The health of the Still River has improved immensely since the Clean Water Act of 1972...


The Clean Water Act and local efforts to address end-of-pipe pollution have made great progress, but the job of restoring the Still River's full value as a community amenity is not complete. Many waterways are still listed as Impaired by the 2014 State of Connecticut Integrated Water Quality Report, and concentrations of pollutants in the waters of the Still regularly spike above levels considered safe for human contact.


The watershed management issues we face, (i.e. persistent pollution from non-point sources, flooding, and the desire for people to use the river for fishing and boating even when it is regularly not safe) all must be addressed at a watershed scale.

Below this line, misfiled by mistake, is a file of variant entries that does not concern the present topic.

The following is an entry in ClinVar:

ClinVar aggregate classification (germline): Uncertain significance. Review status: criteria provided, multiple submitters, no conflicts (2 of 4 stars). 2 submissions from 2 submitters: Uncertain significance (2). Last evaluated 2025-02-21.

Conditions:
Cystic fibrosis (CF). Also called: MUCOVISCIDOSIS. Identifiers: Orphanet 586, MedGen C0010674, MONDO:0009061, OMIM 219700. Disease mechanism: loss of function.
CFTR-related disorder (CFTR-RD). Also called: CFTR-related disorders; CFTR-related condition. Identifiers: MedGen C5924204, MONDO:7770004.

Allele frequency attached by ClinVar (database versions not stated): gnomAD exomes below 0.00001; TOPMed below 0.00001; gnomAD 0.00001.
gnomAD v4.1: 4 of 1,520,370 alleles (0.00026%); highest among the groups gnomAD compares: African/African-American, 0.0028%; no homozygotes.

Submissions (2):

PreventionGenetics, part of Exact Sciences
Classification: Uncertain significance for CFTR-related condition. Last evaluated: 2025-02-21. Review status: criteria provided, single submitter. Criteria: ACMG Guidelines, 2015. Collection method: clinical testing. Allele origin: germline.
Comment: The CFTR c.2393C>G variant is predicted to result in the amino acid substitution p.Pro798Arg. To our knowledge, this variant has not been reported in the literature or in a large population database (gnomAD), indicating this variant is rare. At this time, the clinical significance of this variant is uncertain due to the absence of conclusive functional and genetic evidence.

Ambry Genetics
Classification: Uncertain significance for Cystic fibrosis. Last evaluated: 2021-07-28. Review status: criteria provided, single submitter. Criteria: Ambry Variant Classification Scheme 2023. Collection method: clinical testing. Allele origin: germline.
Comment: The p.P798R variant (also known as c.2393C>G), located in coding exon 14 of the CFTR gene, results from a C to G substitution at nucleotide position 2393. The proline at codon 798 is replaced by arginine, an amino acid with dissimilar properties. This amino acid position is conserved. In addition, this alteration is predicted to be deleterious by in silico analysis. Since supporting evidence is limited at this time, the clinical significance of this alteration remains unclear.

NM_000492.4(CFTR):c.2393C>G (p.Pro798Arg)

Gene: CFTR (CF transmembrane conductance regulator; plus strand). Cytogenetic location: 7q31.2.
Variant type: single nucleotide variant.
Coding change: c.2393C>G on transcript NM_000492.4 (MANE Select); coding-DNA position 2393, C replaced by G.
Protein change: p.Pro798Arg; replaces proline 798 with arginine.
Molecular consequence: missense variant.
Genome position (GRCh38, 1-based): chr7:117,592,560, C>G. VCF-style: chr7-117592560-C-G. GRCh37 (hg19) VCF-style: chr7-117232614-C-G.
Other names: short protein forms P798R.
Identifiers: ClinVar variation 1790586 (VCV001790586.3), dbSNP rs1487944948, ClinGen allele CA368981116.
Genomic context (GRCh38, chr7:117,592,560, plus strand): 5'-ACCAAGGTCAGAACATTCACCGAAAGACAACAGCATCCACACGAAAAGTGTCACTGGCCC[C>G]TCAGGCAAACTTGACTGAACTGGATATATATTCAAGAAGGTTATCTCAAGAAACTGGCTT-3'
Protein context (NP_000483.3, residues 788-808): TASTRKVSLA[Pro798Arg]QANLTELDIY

Watershed municipalities, state and federal agencies, non-profit organizations and other stakeholders have come together to develop a watershed-based management plan for the Still River. Ultimately, the Watershed Plan will provide a framework for stakeholders to work together to address shared concerns, and serve as a road map for restoring the Still River's full potential as a community amenity.